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PHP - Need to output a global 'include()' from a function.

include() is in the function scope, it need to be global

10:07 pm on Feb 13, 2002 (gmt 0)

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joined:June 20, 2001
votes: 0

Hi. I have a page with forms on it. When an error occurs. I want the script to diplay whats wrong (like a missing field), then inlcude the form with all the data they've just entered, then stop the script from entering it in to the database. This is what I made:

function error($error, $include) {

if (!empty($include)) {
echo '<SPAN CLASS="error">ERROR:</SPAN>'.$error.'.<P></DIV></DIV><DIV ID="mainContent">';
echo '</DIV></BODY></HTML>';

} else {
echo '<SPAN CLASS="error">ERROR:</SPAN>'.$error.'.<P>';

This function seemed ok in theroy--I'd call error('blah is blank', 'form.inc') at an error. Untill I realised that it wasn't working because the 'include()' will try to include it in to the function. And it won't be global, which means that all the fileds will be blank, and the page will bascily screw up.

Is there anyway I can 'output' this into the main script? If I used an include(), then I'd use the abilioty to pass varibles through to it.

Any ideas?


10:33 am on Feb 15, 2002 (gmt 0)

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votes: 0

> If I used an include(), then I'd use the abilioty to pass varibles through to it.

Justin, I'm not sure I understand your question. The script you call with the include() function will inherit all the variables previously set - you don't need to explicitly pass variables to it.

7:48 pm on Feb 15, 2002 (gmt 0)

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joined:June 20, 2001
votes: 0

It might supposed to. But it doen't. I can't remember reading anywhere that includes are an exception to the scope rule of functions.

When I meant that I'd lose the ablity to pass varibles though it, i mean things like an error message. At every error. I'd have to have:

echo '<SPAN CLASS="error">Error: error message</SPAN></DIV></DIV><DIV ID="main">'; include('blah.inc'); echo '</DIV></BODY></HTML>';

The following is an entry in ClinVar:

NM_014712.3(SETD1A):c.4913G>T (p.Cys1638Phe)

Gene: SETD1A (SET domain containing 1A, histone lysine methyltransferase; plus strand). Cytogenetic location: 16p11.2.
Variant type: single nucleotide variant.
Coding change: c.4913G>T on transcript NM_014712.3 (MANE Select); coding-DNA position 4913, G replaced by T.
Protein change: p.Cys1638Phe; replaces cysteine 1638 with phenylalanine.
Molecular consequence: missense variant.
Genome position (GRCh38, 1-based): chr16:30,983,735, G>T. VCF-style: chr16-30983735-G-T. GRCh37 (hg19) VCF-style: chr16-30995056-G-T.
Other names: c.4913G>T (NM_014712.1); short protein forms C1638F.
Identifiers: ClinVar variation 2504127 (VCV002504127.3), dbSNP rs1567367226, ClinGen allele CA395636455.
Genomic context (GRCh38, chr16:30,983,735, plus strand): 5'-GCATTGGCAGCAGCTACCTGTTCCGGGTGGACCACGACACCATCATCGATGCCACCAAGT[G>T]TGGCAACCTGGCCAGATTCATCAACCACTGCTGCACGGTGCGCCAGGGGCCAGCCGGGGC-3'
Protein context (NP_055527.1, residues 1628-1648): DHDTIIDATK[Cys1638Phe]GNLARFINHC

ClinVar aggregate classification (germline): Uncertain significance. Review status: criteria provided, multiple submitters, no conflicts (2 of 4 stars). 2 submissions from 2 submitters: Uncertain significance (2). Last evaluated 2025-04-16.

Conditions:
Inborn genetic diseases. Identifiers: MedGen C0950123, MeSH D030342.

That's a bit silly considering how many fields I need to have an error message for. A better way I though would be to have:

error('error message', 'blah.inc');

But as I explained before, that won't work. Because in the incude it's self, is being called inside a function, so none of the varibles I need for the include will be there. I could pass them though. But that wold be a huge list, and would be a bit silly. I though there must be away to get the include called from inside a function, be included as if it had been called outside the function.

8:40 pm on Feb 15, 2002 (gmt 0)

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joined:May 3, 2001
votes: 0

Hi Justin,
I tried doing something similar to what your doing. What I got is that as soon as you declare the include function. PHP will automatically include the file specified. It does not matter if it's in a variable at all.

Why not check the form in the same file?

Like so

$error = "<font face=\"Arial\" size=\"2\" color=\"red\"><b>You need to fill out the Name field before submitting</b></font><br>";
<!DOCTYPE HTML PUBLIC "-//W3C//DTD HTML 4.01 Transitional//EN">


<form action="" method="post">
if ($submit == true) {
if (empty($name)) {
print $error;
else {
print "Do Database stuff<br>";
Enter Name:<br>
<input type="Text" name="name">
<input type="Submit" name="submit" value="Submit">

10:39 pm on Feb 15, 2002 (gmt 0)

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joined:June 20, 2001
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It's no the fact that it's a varible that's stuffing things up. It's that fact that the script being included, is only using varibles within the scope of the function that it was called in.

I already have it on the same page. But the script is complex. And it has over 40 fileds, and calls about 10 differect insert or update querys. Once an error occurs. I have to exit; before it tries to insert data into other records.
The easiest way I thought would be to have a function which stops the script, then includes the from again, so the data is not lost. And gets rid of the cache expired thing if they hit the back button, with might cause them to re-load, creating a duplicate entry.
The onlyt other way I can think of is to have a complex set of nested 'if's and 'else's. My brain isn't up to that.

Acctualy. Now that I think about it. I can probably do a bit of rearranging of the script and do all the validation before any database stuff. An and use a system like

function error($error, $x) {
global $ok;
echo 'blah'.$error.'blah';
if ($x == 'n') { $ok = 'n'; }

if (bad happens) { error('blah', 'n'); )

if ($ok = 'y') { database stuff }

Although. It still would be hand to know the answer to my main question, incase I ever need to do it agian.

As you might have guessed. This is my first big PHP project. There is probably a better way of setting the page up in the first place.


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